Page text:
CHARLESTON – West Virginia's Supreme Court of Appeals will stick by an April 17 decision allowing construction of 152 homes on Far Away Farm in Jefferson County.

On June 11, all five Justices denied a petition to rehear the case.

They heard it in March, and in April all five ordered the county planning and zoning commission to issue a conditional permit for the development.

Far Away Farm complied with every requirement of the county zoning ordinance and is entitled to the permit, the Justices agreed.

The county board of zoning appeals rejected the development, declaring it too dense for compatibility with the neighborhood and finding the roads inadequate to deal with it.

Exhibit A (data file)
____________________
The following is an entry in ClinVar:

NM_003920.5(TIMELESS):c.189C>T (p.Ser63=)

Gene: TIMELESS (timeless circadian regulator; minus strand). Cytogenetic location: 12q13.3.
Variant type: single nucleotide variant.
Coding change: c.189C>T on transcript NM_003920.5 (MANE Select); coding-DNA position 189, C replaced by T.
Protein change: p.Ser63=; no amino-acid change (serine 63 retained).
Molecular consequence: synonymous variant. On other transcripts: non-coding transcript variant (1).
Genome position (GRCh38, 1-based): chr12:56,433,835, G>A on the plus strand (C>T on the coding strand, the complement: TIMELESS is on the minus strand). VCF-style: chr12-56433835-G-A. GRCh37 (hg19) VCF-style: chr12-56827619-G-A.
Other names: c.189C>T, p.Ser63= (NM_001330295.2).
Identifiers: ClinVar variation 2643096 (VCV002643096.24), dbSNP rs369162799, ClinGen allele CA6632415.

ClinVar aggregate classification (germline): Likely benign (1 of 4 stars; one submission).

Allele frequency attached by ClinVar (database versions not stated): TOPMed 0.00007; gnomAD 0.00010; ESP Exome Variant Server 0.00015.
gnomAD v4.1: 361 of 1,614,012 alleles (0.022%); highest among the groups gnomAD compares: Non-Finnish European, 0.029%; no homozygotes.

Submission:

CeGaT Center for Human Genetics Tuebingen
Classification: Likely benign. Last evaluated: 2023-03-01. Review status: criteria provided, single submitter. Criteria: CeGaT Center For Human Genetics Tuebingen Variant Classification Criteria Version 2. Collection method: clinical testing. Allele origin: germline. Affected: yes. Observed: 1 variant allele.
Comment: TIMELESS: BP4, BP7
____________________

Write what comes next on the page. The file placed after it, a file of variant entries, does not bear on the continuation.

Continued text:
Circuit Judge Thomas Steptoe affirmed the decision.

The Justices reversed him. Their unsigned opinion stated that zoning ordinances must be interpreted to balance individual property rights with community needs.

"Such ordinances can only be effective if they are applied in an even-handed manner with the utmost adherence to the procedural rights of all parties," they wrote.

At a compatibility assessment meeting that lasted seven hours, they wrote, critics made 106 demands on Far Away Farm owners Alice and Dwayne Masemer.

One person demanded $400,000 annual compensation to the community for loss of trees, they wrote, and one demanded a $500,000 bond to provide water as wells failed.

Critics claimed the property held historical significance because a Civil War battle occurred there, but according to the Justices it happened a mile away.

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